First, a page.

Faith in God does not mean that we ignore wisdom. When we place our faith and trust in the Lord, we do so with complete confidence that he rules over the rising and setting of the sun. We can wash our hands, exercise wisdom, and live life with the trust that our Lord reigns.
Remember to Serve and Worship God
We are watching the massive impact that COVID-19 has had on our world. The government has stepped in and shut down businesses, schools, and even tried to shut down local churches as a result of COVID-19.
We have seen new guidelines develop that divide essential from non-essential business. As our world continues to sort out when it’s safe to go to a theater or sit in the stands for a football game—Christians must remain steadfast regarding the essential nature of the local church. There is a liberal twist to the news which seeks to consistently label church as unsafe. Some Christians have returned to work and other normal functions in life, but they refuse to gather for church.
I have had three neighbors contract COVID-19, one of which has died and another is currently in critical condition fighting for his life. One neighbor is in his 90s and he survived. His son-in-law is another one of our neighbors, and although he is much younger he died. I have another neighbor named Lewis who is my immediate next-door neighbor and he is currently in critical condition as a result of COVID-19. Yet, none of my neighbors contracted COVID-19 from church.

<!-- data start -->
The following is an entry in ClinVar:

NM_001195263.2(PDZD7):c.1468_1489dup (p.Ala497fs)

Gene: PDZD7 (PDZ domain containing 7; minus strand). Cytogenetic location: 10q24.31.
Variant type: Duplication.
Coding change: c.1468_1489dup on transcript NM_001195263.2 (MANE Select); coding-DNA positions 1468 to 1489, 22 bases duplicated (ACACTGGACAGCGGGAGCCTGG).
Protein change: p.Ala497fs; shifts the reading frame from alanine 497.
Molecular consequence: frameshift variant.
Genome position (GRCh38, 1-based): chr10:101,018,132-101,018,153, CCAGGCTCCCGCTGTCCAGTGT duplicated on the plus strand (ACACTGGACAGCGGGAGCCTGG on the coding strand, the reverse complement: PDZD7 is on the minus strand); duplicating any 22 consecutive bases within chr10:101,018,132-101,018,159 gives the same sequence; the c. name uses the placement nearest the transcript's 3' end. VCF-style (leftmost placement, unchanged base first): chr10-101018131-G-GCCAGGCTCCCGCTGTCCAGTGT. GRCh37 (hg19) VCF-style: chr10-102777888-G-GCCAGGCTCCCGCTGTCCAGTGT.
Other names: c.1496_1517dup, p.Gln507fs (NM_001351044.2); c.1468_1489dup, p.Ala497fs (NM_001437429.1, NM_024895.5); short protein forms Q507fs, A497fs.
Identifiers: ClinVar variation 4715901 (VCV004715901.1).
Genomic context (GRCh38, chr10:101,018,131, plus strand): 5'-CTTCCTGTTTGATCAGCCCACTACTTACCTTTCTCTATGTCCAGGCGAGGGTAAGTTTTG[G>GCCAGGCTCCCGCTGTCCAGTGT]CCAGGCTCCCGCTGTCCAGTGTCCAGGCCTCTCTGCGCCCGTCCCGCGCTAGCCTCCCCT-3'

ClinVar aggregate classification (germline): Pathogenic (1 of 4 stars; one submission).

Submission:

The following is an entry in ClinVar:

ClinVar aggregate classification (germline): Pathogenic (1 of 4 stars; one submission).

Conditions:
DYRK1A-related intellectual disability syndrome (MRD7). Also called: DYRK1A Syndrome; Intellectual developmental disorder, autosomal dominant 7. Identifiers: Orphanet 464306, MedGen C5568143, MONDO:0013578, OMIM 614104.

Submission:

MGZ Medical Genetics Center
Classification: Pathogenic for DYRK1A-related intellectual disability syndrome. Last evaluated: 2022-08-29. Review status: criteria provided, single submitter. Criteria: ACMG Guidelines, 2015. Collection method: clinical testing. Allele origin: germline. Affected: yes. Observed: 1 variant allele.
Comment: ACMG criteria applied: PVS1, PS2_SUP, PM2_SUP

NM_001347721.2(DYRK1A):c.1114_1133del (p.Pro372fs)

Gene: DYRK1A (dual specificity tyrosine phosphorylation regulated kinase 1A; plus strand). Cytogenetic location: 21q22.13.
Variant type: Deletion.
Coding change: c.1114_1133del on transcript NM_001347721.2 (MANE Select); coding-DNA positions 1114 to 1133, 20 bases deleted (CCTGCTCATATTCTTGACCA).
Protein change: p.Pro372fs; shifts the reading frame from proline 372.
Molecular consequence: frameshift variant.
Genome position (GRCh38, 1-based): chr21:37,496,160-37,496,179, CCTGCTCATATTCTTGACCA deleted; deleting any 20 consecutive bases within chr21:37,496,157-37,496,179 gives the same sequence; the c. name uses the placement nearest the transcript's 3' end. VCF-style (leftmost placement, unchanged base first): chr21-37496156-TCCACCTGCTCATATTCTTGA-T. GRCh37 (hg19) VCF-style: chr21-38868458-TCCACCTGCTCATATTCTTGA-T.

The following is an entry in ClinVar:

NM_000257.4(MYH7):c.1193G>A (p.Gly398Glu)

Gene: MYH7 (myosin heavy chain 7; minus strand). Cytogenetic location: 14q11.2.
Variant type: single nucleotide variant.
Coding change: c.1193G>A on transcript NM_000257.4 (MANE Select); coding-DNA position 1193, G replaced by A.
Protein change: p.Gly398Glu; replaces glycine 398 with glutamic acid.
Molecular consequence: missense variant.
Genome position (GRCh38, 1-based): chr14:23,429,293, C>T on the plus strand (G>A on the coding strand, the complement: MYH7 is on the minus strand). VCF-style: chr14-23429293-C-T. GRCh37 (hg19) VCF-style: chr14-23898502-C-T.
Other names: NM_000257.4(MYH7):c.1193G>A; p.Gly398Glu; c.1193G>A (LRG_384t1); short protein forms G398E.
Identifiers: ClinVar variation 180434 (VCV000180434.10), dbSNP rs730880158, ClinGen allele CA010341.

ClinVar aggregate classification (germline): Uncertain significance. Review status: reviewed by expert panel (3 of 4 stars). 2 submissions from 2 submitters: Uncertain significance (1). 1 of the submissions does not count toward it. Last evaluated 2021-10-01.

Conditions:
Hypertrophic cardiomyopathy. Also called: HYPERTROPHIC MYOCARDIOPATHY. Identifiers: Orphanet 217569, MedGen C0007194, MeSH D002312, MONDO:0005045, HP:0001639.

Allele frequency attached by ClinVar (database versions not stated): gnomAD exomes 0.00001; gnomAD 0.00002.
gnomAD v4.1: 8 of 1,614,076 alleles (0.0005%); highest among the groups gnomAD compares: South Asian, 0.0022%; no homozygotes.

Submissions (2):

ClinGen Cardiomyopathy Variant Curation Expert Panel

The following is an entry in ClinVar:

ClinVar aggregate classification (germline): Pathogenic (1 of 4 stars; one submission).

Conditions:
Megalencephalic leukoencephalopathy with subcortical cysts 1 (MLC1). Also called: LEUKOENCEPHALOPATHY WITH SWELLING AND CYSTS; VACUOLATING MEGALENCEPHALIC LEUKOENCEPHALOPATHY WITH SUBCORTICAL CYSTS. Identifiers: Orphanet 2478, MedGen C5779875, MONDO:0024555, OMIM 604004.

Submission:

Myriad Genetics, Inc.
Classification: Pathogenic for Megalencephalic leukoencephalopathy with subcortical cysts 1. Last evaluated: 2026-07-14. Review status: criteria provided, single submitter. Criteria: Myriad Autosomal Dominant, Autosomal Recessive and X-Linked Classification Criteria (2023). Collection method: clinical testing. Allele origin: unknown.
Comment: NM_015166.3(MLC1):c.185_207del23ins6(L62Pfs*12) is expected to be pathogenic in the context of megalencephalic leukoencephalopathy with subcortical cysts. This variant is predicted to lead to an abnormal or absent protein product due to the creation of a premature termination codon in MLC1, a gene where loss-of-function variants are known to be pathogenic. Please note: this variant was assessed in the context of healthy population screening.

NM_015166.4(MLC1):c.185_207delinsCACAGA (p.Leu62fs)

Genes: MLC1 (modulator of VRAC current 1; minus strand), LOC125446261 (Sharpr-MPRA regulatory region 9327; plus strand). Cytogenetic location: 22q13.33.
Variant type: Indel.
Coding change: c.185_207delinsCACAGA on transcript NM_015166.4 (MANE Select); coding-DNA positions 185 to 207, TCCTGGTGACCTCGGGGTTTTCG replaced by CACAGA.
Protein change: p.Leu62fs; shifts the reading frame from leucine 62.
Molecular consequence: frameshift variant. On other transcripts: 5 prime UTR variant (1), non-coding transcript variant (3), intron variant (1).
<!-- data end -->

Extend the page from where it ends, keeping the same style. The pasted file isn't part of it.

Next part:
During this calendar year, I’ve traveled extensively. Far more than I thought I would. I preached in Los Angeles at The Master’s University, in a conference in Recife, Brazil, in a conference in Florida, and my family also took a vacation where we traveled out of state. In all of those circumstances I was far more likely to contract COVID-19 than by attending church.